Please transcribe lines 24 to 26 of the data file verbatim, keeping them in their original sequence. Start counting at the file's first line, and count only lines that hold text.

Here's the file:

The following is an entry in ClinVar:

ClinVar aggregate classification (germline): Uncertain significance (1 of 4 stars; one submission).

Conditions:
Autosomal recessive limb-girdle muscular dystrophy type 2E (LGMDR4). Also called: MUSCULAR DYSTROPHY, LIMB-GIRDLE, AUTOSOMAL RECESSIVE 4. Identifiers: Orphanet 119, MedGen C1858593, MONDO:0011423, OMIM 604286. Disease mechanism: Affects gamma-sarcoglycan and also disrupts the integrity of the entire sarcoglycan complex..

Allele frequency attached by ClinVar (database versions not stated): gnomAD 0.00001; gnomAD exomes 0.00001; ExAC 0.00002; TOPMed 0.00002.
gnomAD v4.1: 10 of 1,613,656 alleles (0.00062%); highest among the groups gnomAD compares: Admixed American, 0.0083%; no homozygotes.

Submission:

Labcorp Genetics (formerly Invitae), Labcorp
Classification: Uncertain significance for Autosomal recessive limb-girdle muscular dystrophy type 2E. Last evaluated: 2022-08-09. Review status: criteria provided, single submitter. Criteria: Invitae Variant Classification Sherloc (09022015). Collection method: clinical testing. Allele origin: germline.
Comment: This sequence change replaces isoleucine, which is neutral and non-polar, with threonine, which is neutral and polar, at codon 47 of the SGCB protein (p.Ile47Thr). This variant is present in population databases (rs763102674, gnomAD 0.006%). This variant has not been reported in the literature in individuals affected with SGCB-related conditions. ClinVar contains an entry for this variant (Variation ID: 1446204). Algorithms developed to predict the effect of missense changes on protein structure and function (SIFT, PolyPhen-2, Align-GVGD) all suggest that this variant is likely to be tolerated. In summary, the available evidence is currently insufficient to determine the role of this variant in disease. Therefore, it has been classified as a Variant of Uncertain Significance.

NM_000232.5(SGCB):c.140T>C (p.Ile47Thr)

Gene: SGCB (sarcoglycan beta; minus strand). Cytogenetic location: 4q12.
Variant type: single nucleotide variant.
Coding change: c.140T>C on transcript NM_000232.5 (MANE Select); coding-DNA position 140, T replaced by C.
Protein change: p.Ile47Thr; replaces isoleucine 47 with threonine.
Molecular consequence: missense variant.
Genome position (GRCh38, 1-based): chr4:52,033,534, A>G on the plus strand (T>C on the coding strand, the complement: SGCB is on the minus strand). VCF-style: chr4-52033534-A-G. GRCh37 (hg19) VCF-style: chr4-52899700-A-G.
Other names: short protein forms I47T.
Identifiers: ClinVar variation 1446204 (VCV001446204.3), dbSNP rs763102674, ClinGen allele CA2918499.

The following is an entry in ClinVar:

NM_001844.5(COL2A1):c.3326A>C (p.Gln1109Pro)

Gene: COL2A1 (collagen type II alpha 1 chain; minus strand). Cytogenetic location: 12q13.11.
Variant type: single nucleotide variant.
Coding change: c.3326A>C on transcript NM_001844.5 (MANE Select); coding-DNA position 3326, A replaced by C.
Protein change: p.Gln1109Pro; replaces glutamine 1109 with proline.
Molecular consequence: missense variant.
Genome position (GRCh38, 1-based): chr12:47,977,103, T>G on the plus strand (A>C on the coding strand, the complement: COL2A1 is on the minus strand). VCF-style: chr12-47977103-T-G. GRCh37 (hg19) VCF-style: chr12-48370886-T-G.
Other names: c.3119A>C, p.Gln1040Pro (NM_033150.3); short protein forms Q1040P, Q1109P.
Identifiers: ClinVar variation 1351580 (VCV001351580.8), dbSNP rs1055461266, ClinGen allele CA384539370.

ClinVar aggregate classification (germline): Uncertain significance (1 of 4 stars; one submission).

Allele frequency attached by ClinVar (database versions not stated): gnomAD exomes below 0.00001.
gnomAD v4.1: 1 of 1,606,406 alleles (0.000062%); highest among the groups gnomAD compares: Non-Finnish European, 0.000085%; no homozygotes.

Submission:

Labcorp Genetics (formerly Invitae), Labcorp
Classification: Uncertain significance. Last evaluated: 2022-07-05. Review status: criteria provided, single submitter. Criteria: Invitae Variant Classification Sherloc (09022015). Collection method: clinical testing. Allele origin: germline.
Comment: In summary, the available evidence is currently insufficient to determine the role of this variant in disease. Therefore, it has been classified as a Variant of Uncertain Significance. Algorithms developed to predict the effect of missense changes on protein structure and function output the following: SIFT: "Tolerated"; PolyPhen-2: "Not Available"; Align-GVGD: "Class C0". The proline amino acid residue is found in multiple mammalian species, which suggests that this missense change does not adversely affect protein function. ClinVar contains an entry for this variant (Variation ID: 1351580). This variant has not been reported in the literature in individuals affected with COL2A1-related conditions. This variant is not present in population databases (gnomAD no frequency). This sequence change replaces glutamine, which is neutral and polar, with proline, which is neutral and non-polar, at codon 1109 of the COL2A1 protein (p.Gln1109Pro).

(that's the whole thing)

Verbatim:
Coding change: c.3326A>C on transcript NM_001844.5 (MANE Select); coding-DNA position 3326, A replaced by C.
Protein change: p.Gln1109Pro; replaces glutamine 1109 with proline.
Molecular consequence: missense variant.